Certainly, a compelling human interest story must lie behind the remains of an adult and malformed child found lying side by side in a cave in Mexico.


LP: Here Novella again skews from reality. They were not found lying side-by-side in a cave. In the mine tunnel the girl found a human skeleton lying supine on the surface. Beside it was a mound of dirt that looked like what it was: a shallow grave. Extending out of the dirt mound was a skeletal arm and hand, with the hand wrapped around one of the upper arm bones of the human lying beside it. Thus, the human had buried the Starchild in the shallow grave, then wrapped around her own bicep what the girl described as a “misshapen” hand, and then committed suicide in some fashion. Again, much to discuss about the possibilities suggested here, but not in this venue.


There is a tendency, however, to fill such speculation with the mythology of the local culture. Today, one of the prevailing mythologies of our time concerns the visitation of our planet by small gray aliens who are conducting a mysterious campaign of human abduction, perhaps involving a project of interbreeding. It is no surprise, therefore, that those who believe in and popularize this mythology have seized upon the story of these two skulls and interpreted the details in line with their beliefs.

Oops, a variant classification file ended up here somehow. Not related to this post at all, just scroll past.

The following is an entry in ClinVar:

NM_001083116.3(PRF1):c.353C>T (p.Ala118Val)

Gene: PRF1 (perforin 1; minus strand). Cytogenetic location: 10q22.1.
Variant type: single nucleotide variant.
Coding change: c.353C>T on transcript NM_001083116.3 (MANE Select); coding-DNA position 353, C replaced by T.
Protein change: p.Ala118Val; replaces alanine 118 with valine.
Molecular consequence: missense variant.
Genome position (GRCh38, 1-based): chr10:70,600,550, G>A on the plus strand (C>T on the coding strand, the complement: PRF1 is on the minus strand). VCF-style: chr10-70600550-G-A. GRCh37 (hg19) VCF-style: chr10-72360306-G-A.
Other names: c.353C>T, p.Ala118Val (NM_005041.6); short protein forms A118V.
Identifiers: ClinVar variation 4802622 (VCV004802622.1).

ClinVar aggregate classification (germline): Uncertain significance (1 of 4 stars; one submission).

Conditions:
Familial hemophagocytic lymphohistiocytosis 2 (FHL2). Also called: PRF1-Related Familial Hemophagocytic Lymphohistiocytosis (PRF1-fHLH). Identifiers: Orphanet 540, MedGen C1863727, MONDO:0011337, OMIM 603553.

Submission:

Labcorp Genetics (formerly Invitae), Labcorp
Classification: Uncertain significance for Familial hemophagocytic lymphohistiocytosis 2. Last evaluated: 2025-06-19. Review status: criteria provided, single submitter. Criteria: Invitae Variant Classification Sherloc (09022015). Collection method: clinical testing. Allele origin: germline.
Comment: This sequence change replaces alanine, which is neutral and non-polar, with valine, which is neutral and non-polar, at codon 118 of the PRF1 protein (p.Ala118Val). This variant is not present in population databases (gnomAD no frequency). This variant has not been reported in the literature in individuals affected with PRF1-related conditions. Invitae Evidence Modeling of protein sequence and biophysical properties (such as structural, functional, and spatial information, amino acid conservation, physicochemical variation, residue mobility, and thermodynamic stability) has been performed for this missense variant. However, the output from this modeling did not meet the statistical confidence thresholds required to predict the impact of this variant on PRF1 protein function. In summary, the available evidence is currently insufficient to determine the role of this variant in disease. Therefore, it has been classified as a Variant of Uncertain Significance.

LP: This depends on who calls something a “mythology.” Mainstream sycophants like Novella obviously discount the literal mountain of evidence that supports UFO and alien reality, abduction of humans by aliens, and sexual manipulation/experimentation on abductees, much of it conducted by a type of alien (though not the only type) known as “greys.” Those of us on the other side of the “mythology” argument believe that dismissing so much evidence out of hand, as the sycophants so easily do, is no different from toddlers covering their eyes and believing they’ve miraculously hidden themselves.


Two such believers, Lloyd Pye and Mark Bean, have put together what they call the Starchild Project, and have an extensive website dedicated to their investigation of these skulls (Pye and Bean, 1999). Here is an excerpt from their introduction: